|Among the field of barley.|
But that isn't how, or perhaps why these activities worked for us. I didn't plan to do them, I didn't even think of most of them, generally the kids just invented their own amusement with what was to hand, and being a big kid myself, I joined in. I'm not sure whether they would have approached these activities with the same enthusiasm if I'd said, for example, "Come on, we're going to spend half an hour jumping off the windowsill onto a mattress!"
My post today is about a field and I've written it to explain that often, the less you plan the better.
It takes us about 10 minutes to walk to the field, allowing for a bit of swinging on the goal posts on the rec, checking the state of the conker tree, hiding in the maize field on the way etc.
The field itself is not that spectacular- it is massive and flat, although it does have a huge dead tree in it which always looks impressive if a bit sinister. Last year the farmer was growing barley in it, and from the beginning of the summer holidays we made an almost daily pilgrimage to see if the combine harvester was there yet. And then one day, it was!
|"It's a John Deere, with its header up!"|
Cue massive excitement and lots of straw-based celebrations!
I have to confess, although I don't think I had ever given a combine more than a passing glance until about two years ago, the boys excitement is totally infectious. Standing at the edge of the field watching that monsterous machine pass by, spewing straw out the back and spilling grain out of its long arm is a pretty amazing experience. The noise and the power of the thing is almost overwhelming. We watched them harvesting the barley for A LONG TIME and then followed the tractor and trailer to where it was taking the grain to a big shed over the road. The farmer was more than happy to let the boys go in and see the mountains of grain that were piling up inside.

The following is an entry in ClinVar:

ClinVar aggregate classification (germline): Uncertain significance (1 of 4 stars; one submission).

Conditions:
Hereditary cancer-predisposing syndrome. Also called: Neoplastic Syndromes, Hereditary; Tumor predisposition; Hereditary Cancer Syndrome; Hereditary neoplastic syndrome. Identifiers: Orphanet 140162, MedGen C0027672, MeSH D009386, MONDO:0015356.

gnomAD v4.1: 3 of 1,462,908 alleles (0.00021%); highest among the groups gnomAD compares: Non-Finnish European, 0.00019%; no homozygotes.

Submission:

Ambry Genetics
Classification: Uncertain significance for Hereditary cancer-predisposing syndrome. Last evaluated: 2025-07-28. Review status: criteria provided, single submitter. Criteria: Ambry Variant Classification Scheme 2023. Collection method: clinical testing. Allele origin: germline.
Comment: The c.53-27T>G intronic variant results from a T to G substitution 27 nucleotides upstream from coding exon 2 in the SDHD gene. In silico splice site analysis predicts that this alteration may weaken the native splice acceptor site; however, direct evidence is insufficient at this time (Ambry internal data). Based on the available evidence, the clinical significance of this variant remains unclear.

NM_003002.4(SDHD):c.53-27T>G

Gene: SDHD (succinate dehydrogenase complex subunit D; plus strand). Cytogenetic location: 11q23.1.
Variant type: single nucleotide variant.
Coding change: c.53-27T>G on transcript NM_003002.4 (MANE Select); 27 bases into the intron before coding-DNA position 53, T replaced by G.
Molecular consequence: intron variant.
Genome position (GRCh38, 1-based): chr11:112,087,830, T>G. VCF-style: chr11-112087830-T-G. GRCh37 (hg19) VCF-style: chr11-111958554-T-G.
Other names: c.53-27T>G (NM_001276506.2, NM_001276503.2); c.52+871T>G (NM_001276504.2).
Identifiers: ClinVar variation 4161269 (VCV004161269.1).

I foolishly mentioned that combines often work into the night to get the job done, and at nearly ten o'clock that evening the boys reappeared downstairs, where we were dropping off in front of the tele, and demanded we go back to the field in the dark to see the combine with its lights on. Sadly it was snoozing too but the adventure of running through the maize field with torches in the cool dusk was enough to make the trip worth while.
And of course, that wasn't the end of the story, because next we had to trek to see the bailer, dropping straw bails out of its rear end "like massive poohs!"
... and the tractor with a bail fork loading up a trailer to take the bails away.
And just when I thought we'd done our harvest experience, Zac said, "Next we've got to see the cultivator!" (He's a big fan of Tractor Ted dvds, hence his detailed knowledge of farm machines!)
|It's the cultivator, but it's not cultivating!|
|Heaven is hanging out in a combine wheel!|
I have no idea how many times we walked to the field over the space of those four weeks. Lots. Sometimes several in a day. But what a great way to spend the summer holiday. It cost nothing, it involved fresh air and exercise, the boys learned loads about harvesting- partly because any time they got close to the farmer/ drivers they asked loads of questions in the way only young, uninhibited kids can, and the chaps seemed to enjoy taking the time to tell about everything, (they even gave them a brochure of farm machines they had in their cab!) I would never have planned the holidays that way, but by not planning anything they came up with the best possible solution.
Here's Zac singing the combine song while he watches the real thing at work: